Nayar Family

The Nair /ˈnɑː.jər/, also known as Nayar, are a group of Indian castes, described by anthropologist Kathleen Gough as "not a unitary group but a named category of castes". The Nair include several castes and many subdivisions, not all of whom historically bore the name 'Nair'.[1][2] These people lived, and continue to live, in the area which is now the Indian state of Kerala. Their internal caste behaviours and systems are markedly different between the people in the northern and southern sections of the area, although there is not very much reliable information on those inhabiting the north.[3]
Historically, Nairs lived in large family units called tharavads that housed descendants of one common female ancestor. These family units along with their unusual marriage customs, which are no longer practiced, have been much studied. Although the detail varied from one region to the next, the main points of interest to researchers of Nair marriage customs were the existence of two particular rituals — the pre-pubertal thalikettu kalyanam and the later sambandham - and the practice of polygamy in some areas. Some Nair women also practiced hypergamy with Nambudiri Brahmins from the Malabar area.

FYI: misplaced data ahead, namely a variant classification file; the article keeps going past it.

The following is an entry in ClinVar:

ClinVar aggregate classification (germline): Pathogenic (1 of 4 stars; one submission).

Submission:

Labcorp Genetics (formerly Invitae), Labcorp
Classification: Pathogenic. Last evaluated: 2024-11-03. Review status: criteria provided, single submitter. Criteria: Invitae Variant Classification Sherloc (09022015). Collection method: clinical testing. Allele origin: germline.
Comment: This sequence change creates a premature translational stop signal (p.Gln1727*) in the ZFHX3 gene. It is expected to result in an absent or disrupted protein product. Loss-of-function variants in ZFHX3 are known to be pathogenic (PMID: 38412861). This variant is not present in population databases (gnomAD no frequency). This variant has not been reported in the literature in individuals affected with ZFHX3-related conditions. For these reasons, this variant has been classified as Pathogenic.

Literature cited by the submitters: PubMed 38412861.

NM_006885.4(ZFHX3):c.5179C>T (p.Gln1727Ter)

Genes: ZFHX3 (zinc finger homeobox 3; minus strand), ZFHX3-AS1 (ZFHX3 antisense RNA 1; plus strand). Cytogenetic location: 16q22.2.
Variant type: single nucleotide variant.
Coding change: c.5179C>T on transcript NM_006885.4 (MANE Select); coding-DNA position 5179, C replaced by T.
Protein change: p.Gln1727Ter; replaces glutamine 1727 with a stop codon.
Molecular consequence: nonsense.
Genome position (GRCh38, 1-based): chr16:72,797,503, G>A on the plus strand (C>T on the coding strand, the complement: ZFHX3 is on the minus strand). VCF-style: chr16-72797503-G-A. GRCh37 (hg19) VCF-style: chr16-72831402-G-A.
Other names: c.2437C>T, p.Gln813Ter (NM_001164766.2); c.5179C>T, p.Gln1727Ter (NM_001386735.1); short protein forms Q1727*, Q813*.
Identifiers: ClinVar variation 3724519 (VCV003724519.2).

The Nair were historically involved in military conflicts in the region. Following hostilities between the Nair and the British in 1809, the British limited Nair participation in the British Indian Army. After India's independence, the Nair Brigade of the Travancore State Force, was merged into the Indian Army and became a part of the 9th Battalion Madras Regiment, the oldest battalion in the Indian Army.
The serpent is worshipped by Nair families as a guardian of the clan. The worship of snakes, a Dravidian custom,[4] is so prevalent in the area that one anthropologist notes: "In no part of the world is snake worship more general than in Kerala."[5] Serpent groves were found in the southwestern corner of nearly every Nair compound.[6]
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